Author Lisa See reveals the hidden stories of Chinese women

Nancy McCluskey-Moore

Years ago an NPR segment about the 1906 San Francisco earthquake peaked my interest in the lives of Chinese people, particularly those who immigrated to the United States. The interview revealed that San Francisco’s city fathers decided to deceive the rest of the country about the extent of the death and destruction caused by the 7.8 magnitude quake. In addition to doctoring photographs of the remaining city structures, they deliberately under-reported the death toll. The deaths in Chinatown were not even counted. This deception was designed to encourage investors “back East” to help rebuild the city. But it also reflected another reality of the time: Chinese immigrants, the dead and the living, didn’t merit an accurate headcount.

I began reading novels by Amy Tan and Lisa See to better understand the difficult and often perilous lives of the Chinese people. War, poverty, famine, political changes and social upheaval have sometimes led them to immigrate to America for a better life. I quickly became a fan of both authors and have read all of Lisa See’s novels: six of historical fiction, one non-fiction and a three-part mystery series. Each work illuminates the strong bonds between women, romantic love and love of country, often both China and the United States. See’s books have been published in 39 languages, and she has garnered international acclaim for her great skill at rendering the intricate relationships of women and the complex meeting of history and fate.

See’s bi-racial and bi-cultural background led her to research and write about stories that have been lost, forgotten or deliberately covered up. Born in Paris, she grew up in Los Angeles living with her mother but spending a lot of time with her father’s family in Chinatown. Her first book, On Gold Mountain: The One Hundred Year Odyssey of My ChineseAmerican Family (1995) was a national bestseller and a New York Times Notable Book. The book traces the journey of Lisa’s great-grandfather, Fong See, who overcame obstacles at every step to become the 100-year-old godfather of Los Angeles’s Chinatown and the patriarch of an extensive family.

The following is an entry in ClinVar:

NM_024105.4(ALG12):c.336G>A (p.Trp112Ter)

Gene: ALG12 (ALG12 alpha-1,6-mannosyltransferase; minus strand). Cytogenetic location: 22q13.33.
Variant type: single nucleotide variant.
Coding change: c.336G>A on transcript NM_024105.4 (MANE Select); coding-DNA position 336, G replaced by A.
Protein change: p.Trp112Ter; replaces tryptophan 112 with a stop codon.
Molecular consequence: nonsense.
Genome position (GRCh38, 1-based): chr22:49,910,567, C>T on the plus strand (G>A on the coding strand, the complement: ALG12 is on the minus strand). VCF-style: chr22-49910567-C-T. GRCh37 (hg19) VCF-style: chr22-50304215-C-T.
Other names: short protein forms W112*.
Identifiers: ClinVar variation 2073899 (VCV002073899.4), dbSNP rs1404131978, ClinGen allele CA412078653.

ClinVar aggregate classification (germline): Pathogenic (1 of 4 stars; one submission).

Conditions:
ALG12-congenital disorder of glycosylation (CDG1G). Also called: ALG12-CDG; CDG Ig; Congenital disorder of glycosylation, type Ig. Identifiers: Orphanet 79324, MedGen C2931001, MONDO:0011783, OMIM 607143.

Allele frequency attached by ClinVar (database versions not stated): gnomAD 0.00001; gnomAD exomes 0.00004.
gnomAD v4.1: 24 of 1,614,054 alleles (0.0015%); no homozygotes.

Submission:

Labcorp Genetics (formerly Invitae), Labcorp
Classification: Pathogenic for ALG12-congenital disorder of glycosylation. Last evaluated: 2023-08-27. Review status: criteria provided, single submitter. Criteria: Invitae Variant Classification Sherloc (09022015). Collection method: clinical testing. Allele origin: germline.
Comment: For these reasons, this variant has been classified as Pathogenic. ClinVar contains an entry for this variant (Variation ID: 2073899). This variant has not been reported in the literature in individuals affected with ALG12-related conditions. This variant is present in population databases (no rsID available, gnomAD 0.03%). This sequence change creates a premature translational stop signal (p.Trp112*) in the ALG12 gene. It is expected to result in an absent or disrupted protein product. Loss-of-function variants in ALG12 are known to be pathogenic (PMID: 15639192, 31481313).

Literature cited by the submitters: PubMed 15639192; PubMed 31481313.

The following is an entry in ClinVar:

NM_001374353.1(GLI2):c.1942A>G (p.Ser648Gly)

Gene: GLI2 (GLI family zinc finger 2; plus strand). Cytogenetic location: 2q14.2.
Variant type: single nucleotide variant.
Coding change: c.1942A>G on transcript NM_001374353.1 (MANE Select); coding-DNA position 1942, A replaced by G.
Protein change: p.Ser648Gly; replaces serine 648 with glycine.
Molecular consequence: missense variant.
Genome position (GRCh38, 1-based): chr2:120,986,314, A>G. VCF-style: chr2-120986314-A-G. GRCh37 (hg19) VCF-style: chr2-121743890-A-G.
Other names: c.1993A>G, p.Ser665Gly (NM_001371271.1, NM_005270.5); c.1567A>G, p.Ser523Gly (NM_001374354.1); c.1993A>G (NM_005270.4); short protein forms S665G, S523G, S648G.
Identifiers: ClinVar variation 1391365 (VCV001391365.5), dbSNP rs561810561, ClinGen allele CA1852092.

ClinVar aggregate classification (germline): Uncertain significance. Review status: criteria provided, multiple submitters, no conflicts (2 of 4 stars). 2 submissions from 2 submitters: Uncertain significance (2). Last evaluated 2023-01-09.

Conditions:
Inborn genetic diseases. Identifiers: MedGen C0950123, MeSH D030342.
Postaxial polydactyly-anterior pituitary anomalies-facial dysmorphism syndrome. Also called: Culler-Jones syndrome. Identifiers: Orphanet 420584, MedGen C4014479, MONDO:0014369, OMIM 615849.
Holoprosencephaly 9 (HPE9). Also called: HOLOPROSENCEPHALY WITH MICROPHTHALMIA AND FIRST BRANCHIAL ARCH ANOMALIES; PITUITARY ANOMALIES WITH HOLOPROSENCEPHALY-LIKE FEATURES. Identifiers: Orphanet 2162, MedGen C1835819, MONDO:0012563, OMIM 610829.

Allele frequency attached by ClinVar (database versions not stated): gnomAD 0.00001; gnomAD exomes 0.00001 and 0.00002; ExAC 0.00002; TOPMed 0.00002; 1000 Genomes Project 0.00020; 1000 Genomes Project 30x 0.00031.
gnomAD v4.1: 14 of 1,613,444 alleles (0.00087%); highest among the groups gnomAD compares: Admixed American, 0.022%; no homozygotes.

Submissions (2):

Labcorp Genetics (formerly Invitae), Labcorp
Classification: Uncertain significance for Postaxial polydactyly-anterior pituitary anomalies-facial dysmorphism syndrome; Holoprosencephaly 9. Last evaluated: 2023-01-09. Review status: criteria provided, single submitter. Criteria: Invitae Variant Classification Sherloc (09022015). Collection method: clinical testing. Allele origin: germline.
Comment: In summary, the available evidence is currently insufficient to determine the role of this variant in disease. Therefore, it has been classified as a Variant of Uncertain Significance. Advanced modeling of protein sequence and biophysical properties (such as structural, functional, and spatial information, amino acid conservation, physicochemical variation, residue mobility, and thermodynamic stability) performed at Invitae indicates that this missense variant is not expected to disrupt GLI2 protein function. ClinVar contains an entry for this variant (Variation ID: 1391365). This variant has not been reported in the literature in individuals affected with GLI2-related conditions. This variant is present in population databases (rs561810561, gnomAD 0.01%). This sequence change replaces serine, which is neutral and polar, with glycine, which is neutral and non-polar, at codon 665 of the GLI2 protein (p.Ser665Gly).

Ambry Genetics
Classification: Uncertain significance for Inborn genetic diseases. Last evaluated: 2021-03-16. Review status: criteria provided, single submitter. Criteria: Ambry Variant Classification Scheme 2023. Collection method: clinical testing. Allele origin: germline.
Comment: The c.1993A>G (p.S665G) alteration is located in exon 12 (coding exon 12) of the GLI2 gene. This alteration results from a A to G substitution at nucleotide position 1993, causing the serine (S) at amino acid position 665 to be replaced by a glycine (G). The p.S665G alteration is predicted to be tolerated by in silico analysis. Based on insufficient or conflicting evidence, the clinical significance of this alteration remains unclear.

See’s New York Times historical fiction bestsellers include Snow Flower and the Secret Fan, Peony in Love, Shanghai Girls, Dreams of Joy and China Dolls. For Snow Flower she traveled to a remote area of China where she was told she was only the second foreigner ever to visit, to research the secret writing invented, used and kept a secret by women for over a thousand years. In China Dolls, she journeyed into the glittering golden age (1930s and 40s) of Chinese nightclubs. All of See’s novels, including a mystery series featuring Liu Hulan, an agent for China’s Ministry of Public Security, are available through the SaddleBrooke Libraries. Her latest novel, The Tea Girl of Hummingbird Lane, will be released on March 21. Booklist has said of the new novel, “See’s focus on the unbreakable bonds between mothers and daughters, by birth and by circumstance, becomes an extraordinary homage to unconditional love.”

Lisa See will be the featured speaker at the Friends of SaddleBrooke Libraries Spring Author’s Luncheon on March 13, 2017. Tickets to this event, which cost $29 each, are available at the SaddleBrooke HOA2 administrative office.